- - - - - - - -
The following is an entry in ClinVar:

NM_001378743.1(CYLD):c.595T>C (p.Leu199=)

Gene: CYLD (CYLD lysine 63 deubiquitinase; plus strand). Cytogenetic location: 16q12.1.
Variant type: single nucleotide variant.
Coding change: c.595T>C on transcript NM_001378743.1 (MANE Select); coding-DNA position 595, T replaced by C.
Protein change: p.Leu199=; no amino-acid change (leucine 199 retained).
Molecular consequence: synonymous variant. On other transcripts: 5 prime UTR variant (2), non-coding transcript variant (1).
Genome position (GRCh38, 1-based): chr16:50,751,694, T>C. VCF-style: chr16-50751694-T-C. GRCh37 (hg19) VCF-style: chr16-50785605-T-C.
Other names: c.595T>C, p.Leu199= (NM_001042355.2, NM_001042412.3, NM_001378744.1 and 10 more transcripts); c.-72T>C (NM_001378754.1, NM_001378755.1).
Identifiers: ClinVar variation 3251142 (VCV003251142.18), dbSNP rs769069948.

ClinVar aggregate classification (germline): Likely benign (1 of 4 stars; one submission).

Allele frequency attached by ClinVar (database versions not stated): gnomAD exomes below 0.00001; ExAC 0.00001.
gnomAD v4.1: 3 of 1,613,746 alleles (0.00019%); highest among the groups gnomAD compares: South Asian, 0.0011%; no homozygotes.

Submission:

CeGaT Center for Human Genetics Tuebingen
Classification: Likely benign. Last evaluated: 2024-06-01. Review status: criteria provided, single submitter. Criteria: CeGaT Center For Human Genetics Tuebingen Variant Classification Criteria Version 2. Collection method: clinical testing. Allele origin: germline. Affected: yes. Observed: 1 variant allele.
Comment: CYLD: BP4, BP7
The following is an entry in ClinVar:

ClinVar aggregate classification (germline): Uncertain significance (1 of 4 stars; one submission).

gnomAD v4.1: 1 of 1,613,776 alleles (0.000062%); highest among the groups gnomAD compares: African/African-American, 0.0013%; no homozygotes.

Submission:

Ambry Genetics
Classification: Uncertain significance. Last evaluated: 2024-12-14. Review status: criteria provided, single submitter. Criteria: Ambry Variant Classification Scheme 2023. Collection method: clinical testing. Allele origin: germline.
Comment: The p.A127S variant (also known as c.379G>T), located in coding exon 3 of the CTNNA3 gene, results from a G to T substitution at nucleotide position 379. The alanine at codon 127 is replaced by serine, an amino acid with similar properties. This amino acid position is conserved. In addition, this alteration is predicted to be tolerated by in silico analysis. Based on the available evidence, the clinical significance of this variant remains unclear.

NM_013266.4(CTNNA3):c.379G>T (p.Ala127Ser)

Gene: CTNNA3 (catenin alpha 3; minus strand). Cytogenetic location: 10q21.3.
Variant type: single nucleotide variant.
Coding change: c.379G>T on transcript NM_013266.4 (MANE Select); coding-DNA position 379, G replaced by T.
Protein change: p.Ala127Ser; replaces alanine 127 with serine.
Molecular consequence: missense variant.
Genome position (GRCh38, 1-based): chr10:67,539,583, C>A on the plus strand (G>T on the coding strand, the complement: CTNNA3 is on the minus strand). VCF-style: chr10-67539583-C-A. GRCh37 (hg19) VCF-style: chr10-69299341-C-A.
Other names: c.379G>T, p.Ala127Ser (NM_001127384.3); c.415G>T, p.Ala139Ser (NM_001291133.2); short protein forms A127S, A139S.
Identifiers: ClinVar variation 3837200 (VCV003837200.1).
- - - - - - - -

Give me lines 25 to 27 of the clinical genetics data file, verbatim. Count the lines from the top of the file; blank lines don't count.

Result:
NM_013266.4(CTNNA3):c.379G>T (p.Ala127Ser)

Gene: CTNNA3 (catenin alpha 3; minus strand). Cytogenetic location: 10q21.3.
Variant type: single nucleotide variant.